West Side Library from Public Library of Youngstown website:

In high school, I would visit the library for papers I would have to write. Our school librarians introduced us to the card catalogue, and the Dewey Decimal System, and The Readers Guide to Periodical Literature, these green covered journals where you could look for magazine articles by topic, listed in columns and columns of tiny print. (What is amazing is that I can now access all these things, and either read online or reserve materials and even drive through and pick them up!)

Of course as a college student, I spent a good deal of time in Maag Library at Youngstown State. During an honors seminar in my sophomore year when I wrote a long research paper, I discovered that reference librarians could be your friend in helping you find material not only at your own library but at others. They were great–and I think often under-appreciated!

Maag Library (c) Robert C Trube

Maag Library (c) Robert C Trube

It seems that libraries are a common thread in my family. My wife worked at the Brownlee Woods and Main Libraries during high school and part of college. My son’s first job during high school was shelving books at our local library in Columbus. And libraries in Youngstown have figured even in our adult life. We celebrated a 50th birthday of a good friend at the Austintown Library. We donated books from my parents home to the Poland Library book sale. I’ve even met colleagues from Pittsburgh at the Poland Library a couple times in conjunction with Youngstown visits and enjoyed lunch at the Kravitz Deli.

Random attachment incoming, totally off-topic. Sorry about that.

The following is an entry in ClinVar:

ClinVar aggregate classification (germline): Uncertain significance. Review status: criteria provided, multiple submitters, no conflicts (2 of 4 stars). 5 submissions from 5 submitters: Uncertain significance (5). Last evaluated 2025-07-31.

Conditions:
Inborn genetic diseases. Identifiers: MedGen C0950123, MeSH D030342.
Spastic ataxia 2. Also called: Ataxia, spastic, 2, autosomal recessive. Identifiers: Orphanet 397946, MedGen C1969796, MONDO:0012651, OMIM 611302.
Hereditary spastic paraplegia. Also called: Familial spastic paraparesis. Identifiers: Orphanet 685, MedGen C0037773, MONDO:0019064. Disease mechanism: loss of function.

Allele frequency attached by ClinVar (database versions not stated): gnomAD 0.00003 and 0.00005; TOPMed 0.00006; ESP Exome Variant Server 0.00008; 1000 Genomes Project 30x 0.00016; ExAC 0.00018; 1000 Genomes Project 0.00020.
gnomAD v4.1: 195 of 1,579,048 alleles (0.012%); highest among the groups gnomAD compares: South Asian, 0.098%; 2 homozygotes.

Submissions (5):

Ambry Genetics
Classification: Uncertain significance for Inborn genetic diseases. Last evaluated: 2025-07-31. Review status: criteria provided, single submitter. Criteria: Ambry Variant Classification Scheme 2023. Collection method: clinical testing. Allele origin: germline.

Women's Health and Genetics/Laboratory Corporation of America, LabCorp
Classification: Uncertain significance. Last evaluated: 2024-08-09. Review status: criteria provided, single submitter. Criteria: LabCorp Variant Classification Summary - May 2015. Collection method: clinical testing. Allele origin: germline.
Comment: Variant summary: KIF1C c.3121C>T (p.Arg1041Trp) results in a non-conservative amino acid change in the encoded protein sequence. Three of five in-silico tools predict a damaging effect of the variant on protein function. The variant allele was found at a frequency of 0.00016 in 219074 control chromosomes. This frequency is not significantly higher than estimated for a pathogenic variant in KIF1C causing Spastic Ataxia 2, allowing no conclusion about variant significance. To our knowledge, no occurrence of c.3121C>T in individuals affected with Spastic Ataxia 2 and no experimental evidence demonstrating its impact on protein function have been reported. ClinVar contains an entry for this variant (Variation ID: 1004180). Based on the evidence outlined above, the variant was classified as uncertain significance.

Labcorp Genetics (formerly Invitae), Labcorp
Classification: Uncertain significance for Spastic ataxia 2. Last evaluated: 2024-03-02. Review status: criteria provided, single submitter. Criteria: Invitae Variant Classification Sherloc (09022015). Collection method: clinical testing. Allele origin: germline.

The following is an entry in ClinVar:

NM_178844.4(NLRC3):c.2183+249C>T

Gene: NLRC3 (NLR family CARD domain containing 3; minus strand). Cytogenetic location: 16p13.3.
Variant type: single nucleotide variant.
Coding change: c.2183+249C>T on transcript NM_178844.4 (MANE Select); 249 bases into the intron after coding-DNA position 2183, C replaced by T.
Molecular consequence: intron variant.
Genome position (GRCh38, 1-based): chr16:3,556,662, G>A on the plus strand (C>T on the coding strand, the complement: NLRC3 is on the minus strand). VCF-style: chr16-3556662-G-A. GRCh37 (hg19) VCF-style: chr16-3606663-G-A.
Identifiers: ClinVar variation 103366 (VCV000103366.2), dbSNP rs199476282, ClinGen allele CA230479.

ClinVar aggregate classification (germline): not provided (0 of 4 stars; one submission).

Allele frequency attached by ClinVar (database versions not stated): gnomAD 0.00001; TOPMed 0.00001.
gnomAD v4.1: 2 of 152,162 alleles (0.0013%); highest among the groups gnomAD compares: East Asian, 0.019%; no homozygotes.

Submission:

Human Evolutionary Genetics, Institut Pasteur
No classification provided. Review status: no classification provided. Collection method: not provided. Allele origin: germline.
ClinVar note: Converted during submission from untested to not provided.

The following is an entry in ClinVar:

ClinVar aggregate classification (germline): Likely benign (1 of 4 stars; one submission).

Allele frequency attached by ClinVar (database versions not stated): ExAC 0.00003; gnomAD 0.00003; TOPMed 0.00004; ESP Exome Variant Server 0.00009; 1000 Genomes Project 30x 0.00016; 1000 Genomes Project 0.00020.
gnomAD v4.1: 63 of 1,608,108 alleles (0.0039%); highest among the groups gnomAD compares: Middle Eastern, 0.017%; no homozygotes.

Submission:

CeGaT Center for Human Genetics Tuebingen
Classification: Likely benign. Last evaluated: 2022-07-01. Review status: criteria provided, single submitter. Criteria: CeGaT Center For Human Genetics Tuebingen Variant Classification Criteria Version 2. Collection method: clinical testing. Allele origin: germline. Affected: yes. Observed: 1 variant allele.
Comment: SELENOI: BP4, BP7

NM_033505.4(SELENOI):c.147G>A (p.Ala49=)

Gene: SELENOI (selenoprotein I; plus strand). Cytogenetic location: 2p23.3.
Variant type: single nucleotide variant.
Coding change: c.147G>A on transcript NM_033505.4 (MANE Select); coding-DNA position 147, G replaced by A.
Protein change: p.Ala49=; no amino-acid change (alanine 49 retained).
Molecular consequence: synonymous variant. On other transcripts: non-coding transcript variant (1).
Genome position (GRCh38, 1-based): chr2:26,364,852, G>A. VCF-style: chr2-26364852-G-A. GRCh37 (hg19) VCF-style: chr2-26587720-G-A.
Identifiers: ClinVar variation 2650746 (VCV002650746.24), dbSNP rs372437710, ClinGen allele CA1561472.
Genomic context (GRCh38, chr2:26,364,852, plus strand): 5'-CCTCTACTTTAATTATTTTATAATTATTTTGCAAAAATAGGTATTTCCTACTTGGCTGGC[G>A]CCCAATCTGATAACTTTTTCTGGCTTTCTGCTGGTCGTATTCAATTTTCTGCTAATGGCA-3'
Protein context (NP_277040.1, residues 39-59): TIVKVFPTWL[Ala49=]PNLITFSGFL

A bit of history about the Public Library of Youngstown (most of this I found in A Heritage to Share, a birthday gift from my son who found a copy in a used bookstore in Columbus). The Youngstown Library was founded in 1880 by Reuben McMillan, then superintendent of the Youngstown Public schools. Like many libraries around the country, it received major funding from Andrew Carnegie, but unlike many others, bore McMillan’s name, a tribute to his leadership in the formation of the library. I came across this set of facts from the Depression era that signified the importance of the libraries to working class Youngstown:

Poland Library (c) Robert C Trube

Poland Library (c) Robert C Trube